If you’re committed to mastering breaststroke, be prepared to do lots of technique work! 

Drills allow you to focus on specific aspects of your stroke so you can swim faster and more efficiently. You should incorporate drills into most of your workouts!

Our five favorite breaststroke drills will help you improve your body position, refine your timing, find your rhythm and perfect your kick. Give them a try during your next swim!

1. Streamline Kick (Stomach & Back)

Streamline is the most fundamental position in swimming. Every stroke relies on a streamlined body position, and breaststroke is no different! Breaststroke is the most inefficient stroke of the four, so streamline is especially important, as is your kick.

To build a strong kick and practice your streamline, try doing breaststroke kick in a streamline position on your back or your stomach.

Related: The 5 Most Common Breaststroke Mistakes Swimmers Make

To kick on your stomach, push off the wall in a streamline position. When you reach the surface of the water, maintain your streamline and start kicking. Between kicks, lift your head to breathe.

To kick on your back, push off the wall in streamline on your back and make your way to the surface. As you kick, try to keep your knees under the surface of the water. Look straight up, rather than at your toes, to keep your hips up.

Whichever streamline kick option you choose, try to keep your knees narrow – they should never go wider than your shoulders!

You can kick with a kickboard as well, but we recommend trying it in streamline!

2. Heel Tag (Stomach & Back)

To continue building your kick, try the heel tag drill next. This drill emphasizes pulling your heels to your butt, setting you up for a powerful second phase of the kick. 

Related: Analyzing Adam Peaty’s Breaststroke Technique

With your hands at your sides, try to touch your heels to your hands with every kick. If you don’t have the mobility to actually make contact with your hands yet, that’s ok! You’ll get there.

You can do this drill on your back as well. On your back, keep your knees under the surface, just like in streamline kick. On your stomach, lift your head to breathe between each kick.

3. 2 Kicks + 1 Pull

This drill is a crowd favorite! 2 Kicks + 1 Pull helps build your stroke rhythm. The extra kick slows down the stroke to help you find a nice glide.

Related: How to Swim Breaststroke with Perfect Technique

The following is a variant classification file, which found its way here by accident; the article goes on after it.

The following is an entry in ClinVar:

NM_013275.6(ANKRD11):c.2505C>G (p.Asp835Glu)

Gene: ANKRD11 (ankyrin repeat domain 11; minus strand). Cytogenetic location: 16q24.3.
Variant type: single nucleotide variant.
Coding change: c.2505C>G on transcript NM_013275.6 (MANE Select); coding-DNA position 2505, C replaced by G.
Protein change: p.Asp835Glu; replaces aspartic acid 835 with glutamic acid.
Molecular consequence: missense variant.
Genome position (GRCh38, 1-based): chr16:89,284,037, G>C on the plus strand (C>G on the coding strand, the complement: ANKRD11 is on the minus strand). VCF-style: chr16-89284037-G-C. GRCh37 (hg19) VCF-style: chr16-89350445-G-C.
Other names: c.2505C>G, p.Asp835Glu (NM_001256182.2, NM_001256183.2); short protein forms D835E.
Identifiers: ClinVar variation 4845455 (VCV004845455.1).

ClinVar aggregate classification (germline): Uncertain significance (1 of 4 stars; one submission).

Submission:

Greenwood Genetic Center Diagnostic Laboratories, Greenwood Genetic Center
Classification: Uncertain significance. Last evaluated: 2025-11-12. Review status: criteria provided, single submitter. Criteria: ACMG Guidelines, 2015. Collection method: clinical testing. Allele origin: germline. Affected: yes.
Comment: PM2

Take one regular stroke, then do two kicks with your arms in streamline. You will have to dive down a little bit deeper than usual to get your two kicks in.

You can do different versions of this drill: 3 Kicks + 1 Pull or 1 Kick + 1 Pull are good options, too.

4. Butterfly Kick with Breaststroke Pull

Continue building your rhythm with this advanced drill.

Related: How to Drop 10 Seconds in the 100 Breaststroke

Instead of a breaststroke kick, swap in a dolphin kick! Stay close to the surface of the water, and avoid diving down too much with each dolphin kick. Think about driving your hands forward rather than down. Wear fins to make this drill easier.

5. Flutter Kick with Breaststroke Pull

Similar to the butterfly kick variation, flutter kick with breaststroke pull will help you build stroke rhythm and tempo.

Related: How to do a Breaststroke or Butterfly Turn

Swap your breaststroke kick for a freestyle kick in this drill. If you’re doing this correctly, your stroke tempo will be very fast, so we recommend limiting your distance to a few 25s at a time to avoid fatigue.

Try This Breaststroke Swim Set

This swim set is one of MySwimPro CEO Fares Ksebati’s favorites! With a focus on stroke efficiency and speed, it’s a great workout to keep in your arsenal. If you try this set, add a warmup and cooldown before and after to make it a full workout!

  • 8 x 50s (Odds: Breaststroke/Freestyle by 25; Evens: Breaststroke) 
  • 100 Freestyle Easy
  • 8 x 25s Breaststroke Countdown Drill

To do the Countdown Drill, swim the first 25 and count your strokes. On the following four or five 25s, reduce your stroke count by one until you can’t go any lower. When you hit your lowest point, work your way back up! For example, if you start with 10 strokes on the first 25, the set would look like this:

  1. 10 strokes
  2. 9 strokes
  3. 8 strokes
  4. 7 strokes
  5. 6 strokes
  6. 7 strokes
  7. 8 strokes
  8. 9 strokes

Finish with the following 200 pace set. To find your 200 pace for a 50 breaststroke, divide your goal 200 breaststroke time by four.

  • 6 x 50 Breaststroke Hold 200 pace +1 second
  • 100 Freestyle Easy
  • 4 x 50 Breaststroke Hold 200 pace 
  • 100 Freestyle Easy
  • 2 x 50 Breaststroke Hold 200 pace -1 second
  • 100 Freestyle Easy
  • 1 x 50 Breaststroke Hold 200 pace -2 seconds

If you liked this workout, you’ll find more just like it, plus personalized Training Plans and coaching, in the MySwimPro app! Use code SWIM35 for $35 off your first year of MySwimPro Coach >


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